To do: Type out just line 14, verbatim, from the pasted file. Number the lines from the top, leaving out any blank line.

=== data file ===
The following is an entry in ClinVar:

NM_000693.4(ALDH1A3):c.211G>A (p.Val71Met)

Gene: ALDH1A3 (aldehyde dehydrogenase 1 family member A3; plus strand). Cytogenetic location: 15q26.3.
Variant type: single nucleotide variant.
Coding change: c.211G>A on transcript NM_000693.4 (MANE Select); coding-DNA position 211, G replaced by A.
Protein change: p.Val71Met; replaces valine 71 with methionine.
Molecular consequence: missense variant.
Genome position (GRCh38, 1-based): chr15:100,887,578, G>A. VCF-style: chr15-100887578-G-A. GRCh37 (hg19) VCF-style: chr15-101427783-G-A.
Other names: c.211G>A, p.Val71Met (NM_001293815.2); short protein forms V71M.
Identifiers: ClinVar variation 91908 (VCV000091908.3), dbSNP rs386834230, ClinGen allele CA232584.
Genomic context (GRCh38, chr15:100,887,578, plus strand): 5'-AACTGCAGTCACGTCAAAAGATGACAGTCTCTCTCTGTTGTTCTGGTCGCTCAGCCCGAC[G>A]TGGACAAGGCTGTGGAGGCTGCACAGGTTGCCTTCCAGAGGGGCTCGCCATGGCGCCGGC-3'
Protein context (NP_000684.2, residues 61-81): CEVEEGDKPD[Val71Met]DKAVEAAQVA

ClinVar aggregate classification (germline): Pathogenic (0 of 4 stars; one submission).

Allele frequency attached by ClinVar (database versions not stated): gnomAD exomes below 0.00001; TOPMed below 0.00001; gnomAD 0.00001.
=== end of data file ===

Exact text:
Allele frequency attached by ClinVar (database versions not stated): gnomAD exomes below 0.00001; TOPMed below 0.00001; gnomAD 0.00001.